Last week, we looked at how Pac-12 teams fared in terms of yards per play. This week, we turn our attention to how the season played out in terms of the Adjusted Pythagorean Record, or APR. For an in-depth look at APR, click here. If you didn’t feel like clicking, here is the Reader’s Digest version. APR looks at how well a team scores and prevents touchdowns. Non-offensive touchdowns, field goals, extra points, and safeties are excluded. The ratio of offensive touchdowns to touchdowns allowed is converted into a winning percentage. Pretty simple actually.
Once again, here are the 2015 Pac-12 standings.
lost by 42 points to Utah! That defeat tampers down their numbers. Couple that with the fact that the Ducks were unusually permissive on defense, and you can see why Oregon posted middling APR numbers. On the other hand, while Washington won just four of nine conference games, they were absurdly dominant in three of those wins. The Huskies defeated Arizona, Oregon State, and Washington State by a combined 126 points with no win coming by less than five touchdowns!
One of the more interesting developments that has coincided with the Pac-12’s expansion has been the absolute disappearance of Colorado’s homefield advantage since joining the league. The table below lists Colorado’s home and road splits in conference play from their final six seasons in the Big 12 with the same splits over their first five seasons in the Pac-12.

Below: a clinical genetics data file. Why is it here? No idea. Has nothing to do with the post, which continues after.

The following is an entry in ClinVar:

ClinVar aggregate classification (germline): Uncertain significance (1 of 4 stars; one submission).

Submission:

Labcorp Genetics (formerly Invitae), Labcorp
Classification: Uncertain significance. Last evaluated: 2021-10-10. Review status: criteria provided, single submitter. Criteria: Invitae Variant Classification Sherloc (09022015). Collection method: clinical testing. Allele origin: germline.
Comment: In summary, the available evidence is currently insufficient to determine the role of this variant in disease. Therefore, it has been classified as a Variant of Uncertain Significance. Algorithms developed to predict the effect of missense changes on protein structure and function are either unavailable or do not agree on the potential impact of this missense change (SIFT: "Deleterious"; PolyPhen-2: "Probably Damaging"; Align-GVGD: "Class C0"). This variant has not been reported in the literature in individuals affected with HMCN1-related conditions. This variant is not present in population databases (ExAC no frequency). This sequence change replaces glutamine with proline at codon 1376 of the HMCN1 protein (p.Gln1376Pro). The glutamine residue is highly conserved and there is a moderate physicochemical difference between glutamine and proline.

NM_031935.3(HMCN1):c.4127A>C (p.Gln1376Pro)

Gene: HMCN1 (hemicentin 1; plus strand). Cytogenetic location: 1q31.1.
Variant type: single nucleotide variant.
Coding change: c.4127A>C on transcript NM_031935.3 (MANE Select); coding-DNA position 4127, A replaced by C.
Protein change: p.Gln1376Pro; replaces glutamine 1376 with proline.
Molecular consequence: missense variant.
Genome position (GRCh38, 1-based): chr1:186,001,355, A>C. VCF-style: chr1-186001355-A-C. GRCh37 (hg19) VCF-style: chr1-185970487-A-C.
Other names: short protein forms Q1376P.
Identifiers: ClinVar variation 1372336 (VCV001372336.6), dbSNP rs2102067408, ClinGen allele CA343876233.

cratering of the football program. And to that point, I would 100% agree. In the interest of analyzing this further, I decided to look at a metric that takes into account how well a team is ‘supposed’ to perform and judges them based on expectations, not raw results. I am talking of course, about the Las Vegas line or point spread. For the uninitiated (and churchgoing) audience, the point spread is an unbiased look at who should win a certain game, and more importantly, by how much. Using the points spread, I calculated the Spread Adjusted Margin (SAM) for each Colorado conference game from 2005-2015 and determined the per game averages for their home and away contests. The SAM is pretty easy to calculate. Here are two examples. Say Colorado is expected to beat a team by 3 points. They win by 7. Their SAM for this game is +4. This is, the margin they were supposed to win by (3) subtracted from how much they actually won by (7). Now say Colorado is expected to win by 10 points. Instead they lose by 2 points. Their SAM for this game is -12. That is, the margin they were expected to win by (10) subtracted from how much they actually won by (-2). Easy right? Here are the results separated by their conference affiliation.
Marijuana) as to why this might have occurred, but I’d be interested to hear if any readers have (preferably crackpot) theories on why this might be.